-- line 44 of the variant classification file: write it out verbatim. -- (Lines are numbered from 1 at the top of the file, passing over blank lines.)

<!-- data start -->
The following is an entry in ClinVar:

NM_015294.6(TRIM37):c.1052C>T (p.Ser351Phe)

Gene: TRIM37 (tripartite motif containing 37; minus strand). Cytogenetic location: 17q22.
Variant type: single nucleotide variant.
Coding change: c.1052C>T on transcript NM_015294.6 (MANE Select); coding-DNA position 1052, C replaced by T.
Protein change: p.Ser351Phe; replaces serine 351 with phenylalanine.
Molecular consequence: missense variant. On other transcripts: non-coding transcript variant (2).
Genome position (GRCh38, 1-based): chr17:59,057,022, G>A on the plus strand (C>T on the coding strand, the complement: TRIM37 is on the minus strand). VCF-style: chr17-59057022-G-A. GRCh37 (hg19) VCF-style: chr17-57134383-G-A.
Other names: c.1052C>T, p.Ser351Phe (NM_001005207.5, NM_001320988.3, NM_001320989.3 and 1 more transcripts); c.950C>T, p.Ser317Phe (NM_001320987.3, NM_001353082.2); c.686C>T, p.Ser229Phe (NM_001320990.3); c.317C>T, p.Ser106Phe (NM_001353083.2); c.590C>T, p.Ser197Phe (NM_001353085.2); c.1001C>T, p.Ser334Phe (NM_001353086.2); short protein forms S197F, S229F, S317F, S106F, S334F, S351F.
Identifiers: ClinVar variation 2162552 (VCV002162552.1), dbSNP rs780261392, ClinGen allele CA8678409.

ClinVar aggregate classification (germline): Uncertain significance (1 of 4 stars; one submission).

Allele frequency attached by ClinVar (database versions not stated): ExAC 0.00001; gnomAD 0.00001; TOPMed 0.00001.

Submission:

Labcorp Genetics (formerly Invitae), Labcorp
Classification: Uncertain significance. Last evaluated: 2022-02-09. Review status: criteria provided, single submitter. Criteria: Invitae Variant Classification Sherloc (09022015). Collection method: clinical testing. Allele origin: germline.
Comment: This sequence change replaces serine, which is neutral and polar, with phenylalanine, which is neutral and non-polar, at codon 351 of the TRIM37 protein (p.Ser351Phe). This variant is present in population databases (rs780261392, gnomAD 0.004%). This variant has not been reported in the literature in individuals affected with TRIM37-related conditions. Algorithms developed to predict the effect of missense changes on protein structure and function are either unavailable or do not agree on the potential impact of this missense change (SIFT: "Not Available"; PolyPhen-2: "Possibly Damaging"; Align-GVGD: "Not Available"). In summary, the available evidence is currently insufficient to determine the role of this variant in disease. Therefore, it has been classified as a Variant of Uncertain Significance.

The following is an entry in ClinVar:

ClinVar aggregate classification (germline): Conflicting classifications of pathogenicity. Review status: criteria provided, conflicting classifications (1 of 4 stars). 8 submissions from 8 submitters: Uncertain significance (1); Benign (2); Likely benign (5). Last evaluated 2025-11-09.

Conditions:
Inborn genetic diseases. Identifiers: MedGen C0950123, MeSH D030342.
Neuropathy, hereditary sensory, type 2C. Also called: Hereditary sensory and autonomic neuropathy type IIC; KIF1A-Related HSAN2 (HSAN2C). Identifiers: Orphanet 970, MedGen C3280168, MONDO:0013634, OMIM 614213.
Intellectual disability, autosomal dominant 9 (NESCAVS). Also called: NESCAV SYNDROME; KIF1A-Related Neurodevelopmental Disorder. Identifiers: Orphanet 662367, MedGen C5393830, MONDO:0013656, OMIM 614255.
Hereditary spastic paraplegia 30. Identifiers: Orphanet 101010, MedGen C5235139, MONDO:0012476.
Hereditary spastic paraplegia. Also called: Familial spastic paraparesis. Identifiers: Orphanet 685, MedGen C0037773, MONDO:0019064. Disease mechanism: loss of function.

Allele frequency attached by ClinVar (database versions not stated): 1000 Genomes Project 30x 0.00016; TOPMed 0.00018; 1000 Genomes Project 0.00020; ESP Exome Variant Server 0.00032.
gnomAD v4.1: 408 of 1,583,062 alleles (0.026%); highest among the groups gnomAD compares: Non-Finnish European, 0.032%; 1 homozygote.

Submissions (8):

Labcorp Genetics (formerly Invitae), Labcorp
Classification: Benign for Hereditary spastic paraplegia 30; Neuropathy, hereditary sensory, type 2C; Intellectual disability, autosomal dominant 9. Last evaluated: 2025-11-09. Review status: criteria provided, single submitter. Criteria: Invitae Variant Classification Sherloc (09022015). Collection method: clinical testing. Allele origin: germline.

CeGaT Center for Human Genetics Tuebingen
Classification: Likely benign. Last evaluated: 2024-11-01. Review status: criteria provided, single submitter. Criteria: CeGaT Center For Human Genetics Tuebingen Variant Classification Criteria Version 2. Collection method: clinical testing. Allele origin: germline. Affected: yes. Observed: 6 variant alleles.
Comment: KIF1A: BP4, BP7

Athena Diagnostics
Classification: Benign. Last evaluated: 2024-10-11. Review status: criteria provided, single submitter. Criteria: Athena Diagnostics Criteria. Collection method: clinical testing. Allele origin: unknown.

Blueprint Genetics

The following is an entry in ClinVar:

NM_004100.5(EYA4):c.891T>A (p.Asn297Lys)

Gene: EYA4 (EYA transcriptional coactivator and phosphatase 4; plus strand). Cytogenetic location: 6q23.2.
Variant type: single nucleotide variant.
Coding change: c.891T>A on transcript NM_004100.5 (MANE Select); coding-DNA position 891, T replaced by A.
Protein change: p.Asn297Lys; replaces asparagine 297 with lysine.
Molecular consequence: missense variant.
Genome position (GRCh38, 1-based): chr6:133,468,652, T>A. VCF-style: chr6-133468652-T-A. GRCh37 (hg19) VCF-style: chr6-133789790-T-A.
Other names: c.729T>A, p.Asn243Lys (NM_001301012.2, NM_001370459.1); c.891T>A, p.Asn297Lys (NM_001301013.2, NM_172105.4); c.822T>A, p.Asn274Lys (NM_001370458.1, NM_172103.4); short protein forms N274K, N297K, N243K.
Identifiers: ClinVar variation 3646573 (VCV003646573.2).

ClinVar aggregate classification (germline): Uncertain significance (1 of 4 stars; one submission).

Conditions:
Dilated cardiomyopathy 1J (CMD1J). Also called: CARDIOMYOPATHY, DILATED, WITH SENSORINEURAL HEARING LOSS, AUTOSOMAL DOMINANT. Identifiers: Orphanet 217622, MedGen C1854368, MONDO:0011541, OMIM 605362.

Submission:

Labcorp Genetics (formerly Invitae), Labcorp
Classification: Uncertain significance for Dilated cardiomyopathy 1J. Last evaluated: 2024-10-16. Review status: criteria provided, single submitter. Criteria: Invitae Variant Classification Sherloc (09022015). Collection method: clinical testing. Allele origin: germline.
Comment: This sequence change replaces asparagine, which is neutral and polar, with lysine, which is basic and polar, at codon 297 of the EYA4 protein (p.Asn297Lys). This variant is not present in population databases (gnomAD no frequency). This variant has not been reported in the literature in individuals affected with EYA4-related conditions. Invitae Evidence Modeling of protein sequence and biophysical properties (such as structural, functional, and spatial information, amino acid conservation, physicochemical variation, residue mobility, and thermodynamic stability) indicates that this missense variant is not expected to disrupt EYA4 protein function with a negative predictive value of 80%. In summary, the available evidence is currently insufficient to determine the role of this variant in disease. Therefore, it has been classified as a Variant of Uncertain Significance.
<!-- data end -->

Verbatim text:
Other names: c.729T>A, p.Asn243Lys (NM_001301012.2, NM_001370459.1); c.891T>A, p.Asn297Lys (NM_001301013.2, NM_172105.4); c.822T>A, p.Asn274Lys (NM_001370458.1, NM_172103.4); short protein forms N274K, N297K, N243K.